As India moves to extend public-private partnerships to less traditional sectors of the economy, Joint Secretary for Infrastructure in the Ministry of Finance, Sharmila Chavaly, outlines the government's priorities.
Title: Public-Private Partnerships in India
Description: As India moves to extend public-private partnerships to less traditional sectors of the economy, Joint Secretary for Infrastructure in the Ministry of Finance, Sharmila Chavaly, outlines the government's priorities.
Joint Secretary (Infrastructure)
Department of Economic Affairs
India Ministry of Finance
So far we have done the hard core infrastructure sectors like roads, ports, airports, but the way forward we see ourselves going into non-traditional PPP sectors for India like rural health, education, ways to energy, gold chain management – the various things we are looking at and we are mounting pilots in these. And some of it, is supported by technical assistance pilot scheme from ADB.
Q: How do you see public-private partnerships helping the Indian people and economy?
A: We need over a trillion dollars of infrastructure in about five years of investment about 48% of it has to come from the private sector and a lot of it from the PPP side. So in terms of financing that where the PPP is coming for the Indian government and Indian economy. So as far as the projects are concern, the PPP projects we undertake are those that the government is traditionally supposed to provide etiher services or assets to the public. So any PPP project that is taken up is directly related to the service or asset that has to be provided to the public.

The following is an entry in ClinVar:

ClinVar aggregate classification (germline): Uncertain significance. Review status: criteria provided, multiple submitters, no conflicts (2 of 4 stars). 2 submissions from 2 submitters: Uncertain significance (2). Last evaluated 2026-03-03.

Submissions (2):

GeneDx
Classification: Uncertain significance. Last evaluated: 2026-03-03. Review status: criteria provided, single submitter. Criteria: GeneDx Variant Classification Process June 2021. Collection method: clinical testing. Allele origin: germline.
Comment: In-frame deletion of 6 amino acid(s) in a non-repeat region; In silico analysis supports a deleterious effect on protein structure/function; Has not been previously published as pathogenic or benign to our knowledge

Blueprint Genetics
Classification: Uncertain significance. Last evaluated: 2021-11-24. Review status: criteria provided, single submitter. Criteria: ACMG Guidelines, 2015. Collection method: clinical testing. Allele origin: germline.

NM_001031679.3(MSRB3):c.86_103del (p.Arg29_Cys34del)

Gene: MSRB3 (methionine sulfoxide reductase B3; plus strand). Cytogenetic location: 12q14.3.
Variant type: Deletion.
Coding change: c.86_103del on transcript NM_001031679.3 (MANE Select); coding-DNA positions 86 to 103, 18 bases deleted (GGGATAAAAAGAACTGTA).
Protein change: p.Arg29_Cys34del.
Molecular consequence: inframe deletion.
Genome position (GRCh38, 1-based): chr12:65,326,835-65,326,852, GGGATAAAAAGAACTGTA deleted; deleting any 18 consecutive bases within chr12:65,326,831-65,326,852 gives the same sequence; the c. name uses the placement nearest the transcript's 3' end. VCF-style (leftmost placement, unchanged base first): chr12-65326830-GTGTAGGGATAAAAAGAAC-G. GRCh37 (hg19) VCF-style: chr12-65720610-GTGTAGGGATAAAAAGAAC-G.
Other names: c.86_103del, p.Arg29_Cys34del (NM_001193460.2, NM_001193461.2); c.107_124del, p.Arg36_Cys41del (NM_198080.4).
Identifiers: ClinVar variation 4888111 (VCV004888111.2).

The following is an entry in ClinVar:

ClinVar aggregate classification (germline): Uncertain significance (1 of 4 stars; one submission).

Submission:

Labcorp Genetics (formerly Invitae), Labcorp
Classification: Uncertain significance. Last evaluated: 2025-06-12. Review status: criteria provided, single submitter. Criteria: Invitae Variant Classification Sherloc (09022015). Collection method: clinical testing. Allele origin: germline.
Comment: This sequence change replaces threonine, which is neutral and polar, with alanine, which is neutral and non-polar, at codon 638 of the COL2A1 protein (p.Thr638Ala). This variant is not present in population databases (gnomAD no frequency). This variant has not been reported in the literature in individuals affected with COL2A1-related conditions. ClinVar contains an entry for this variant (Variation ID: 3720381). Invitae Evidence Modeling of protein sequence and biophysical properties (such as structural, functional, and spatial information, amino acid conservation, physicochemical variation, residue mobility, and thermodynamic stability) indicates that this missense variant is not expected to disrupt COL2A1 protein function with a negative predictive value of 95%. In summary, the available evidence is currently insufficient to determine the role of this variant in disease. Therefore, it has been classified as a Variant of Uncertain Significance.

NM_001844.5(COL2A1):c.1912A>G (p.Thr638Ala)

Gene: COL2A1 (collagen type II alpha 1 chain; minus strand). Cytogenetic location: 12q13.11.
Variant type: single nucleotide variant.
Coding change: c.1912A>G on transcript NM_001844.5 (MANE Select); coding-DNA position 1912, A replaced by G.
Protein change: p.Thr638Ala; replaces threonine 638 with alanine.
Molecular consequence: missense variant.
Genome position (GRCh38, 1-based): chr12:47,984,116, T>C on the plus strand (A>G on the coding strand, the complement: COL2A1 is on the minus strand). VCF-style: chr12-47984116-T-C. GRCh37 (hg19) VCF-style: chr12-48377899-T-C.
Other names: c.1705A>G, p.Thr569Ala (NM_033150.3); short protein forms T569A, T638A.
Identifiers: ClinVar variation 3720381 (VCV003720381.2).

Q: What challenges lie ahead in promoting more public-private partnerships?
A: The first phase of PPPs is now done that was when we just started 8-10 years ago. We’ve now entered a more mature phase of PPPs, I think we now have among the largest project portfolios in the world, close to a thousand. The mature phase means, both as the government and the private partners have seen, we need to develop the management techniques to deal with the next phase because neither side was prepared earlier to deal with the implications of being locked in partnership for about 30 years, that’s something they’re looking at. We need to look at the possibility of getting PPPs in services that is when the initial concessionaire contract gets out, we need to look at management services. We also need to look at PPPs in areas where perhaps we haven’t thought of PPPs before. We’ve done that recently in the Skill Development Corporation where we have a skill gap in India, we have a large number of youth, we plan on skilling about 500 million by 2022. So, what we’ve done is we’ve pulled in the private partners into a PPP structure, they identify the gaps, they train the youth, and then they employ them. In one and a half years we’ve done about 400,000 youth who’ve been trained and I think 80% or 75% have already been placed in jobs. So there are various new opportunities opening up, you have to grapple with the problem of dealing with the maturing phase of the old projects that we’ve seen.